Nadav Kander’s Yangtze – The Long River is a photography book, the size and weight of which matches the magnitude of the subject matter. Photographed between 2006 and 2008, Kander travelled along China’s largest river in a period of rapid transformation during the construction and completion of the Three Gorges Dam. The vast landscape photographs, too, highlight the sheer scale of a number of important tropes represented in the images: the size of the river, the millions of people living along the river, and the country’s unprecedented economic ambitions. Here, Kander’s large-format camera appears to focus on a powerful set of re-occurring themes: humongous construction projects literally towering over the landscape, men and women arrested by the rapid change around them, and bridges, many bridges, signifying the country’s leap from communism to a quasi-capitalist economic system.
Despite the apparent focus on the construction of large-scale building projects, at the centre of most photographs are people whose lives are intertwined with the river, people who work on the river, who live on the river, whose livelihood and well-being partially depends on the river. The river thus inevitably stands for much more than a natural phenomenon, but rather, it is the main artery for the allegorical body that is China. This notion of the river constituting part of a body is also emphasized in the four chapters of the book: ‘The Mouth’, ‘The Upstream’, ‘The Flooding’ and ‘The Upper Reaches’. From the hyper-modern cityscape of Shanghai, to the rural landscapes of Qinghai province, Kander documents a country that is steeped in ancient traditions yet equally re-invents itself at every bend. Precisely because of the many economic, social and political changes, Kander’s photographs are laden with the monumental task of capturing, if only briefly, an unstoppable transformation.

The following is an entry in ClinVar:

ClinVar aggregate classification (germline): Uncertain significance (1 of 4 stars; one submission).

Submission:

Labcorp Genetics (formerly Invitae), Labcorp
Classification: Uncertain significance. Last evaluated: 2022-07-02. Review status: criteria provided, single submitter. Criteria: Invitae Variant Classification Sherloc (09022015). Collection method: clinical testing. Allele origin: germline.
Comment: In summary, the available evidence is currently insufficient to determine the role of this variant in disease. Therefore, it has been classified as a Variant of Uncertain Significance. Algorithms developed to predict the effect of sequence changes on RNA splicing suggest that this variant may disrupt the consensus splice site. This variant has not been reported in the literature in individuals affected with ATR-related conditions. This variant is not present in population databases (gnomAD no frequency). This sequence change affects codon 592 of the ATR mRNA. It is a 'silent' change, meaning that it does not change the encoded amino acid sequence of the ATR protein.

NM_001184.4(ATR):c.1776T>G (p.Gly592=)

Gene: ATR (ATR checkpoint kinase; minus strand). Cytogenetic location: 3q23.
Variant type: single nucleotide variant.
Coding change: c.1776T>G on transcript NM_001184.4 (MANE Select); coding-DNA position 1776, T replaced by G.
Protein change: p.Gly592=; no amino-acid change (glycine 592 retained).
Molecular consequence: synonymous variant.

There is, in this metaphorically dense body of work, also an ideological dimension. The film ‘Still Life’ by Jia Zhangke highlights the fact that erecting ‘walls of stone’ upstream of the Yangtze has been a long-term vision of Mao Zedong himself. The construction and successful completion of the Three Gorges Dam is, in other words, the fulfillment of a dream that has long been an agenda for the Politbüro. The taming of the river, the site of many floods and natural disasters, thus also fulfills an important ideological function as propaganda for the communist party. The muted colours and the omnipresence of an eerie fog in many of Kander’s photographs perhaps suggest that China’s future is, quite literally, submerged in the opaque politics of the country. Nevertheless, Kander’s photographs are nonjudgmental and unsentimental as they portray one vastly changing landscape after another.
The lasting impression left by looking at Kander’s photographs is that, ultimately, the landscapes that he depicted are about to be extinct. They give way to housing projects, highways, high-speed trains, and they give way to the demands of the economy and the party. The photographs thus fulfill a deeply sociological even archeological function in documenting a world that is fading as quickly as the water levels of the Three Gorges Dam are rising.
Nadav Kander: Yangtze – The Long River is available as a book. Other recommendations can be found in our online bookshop.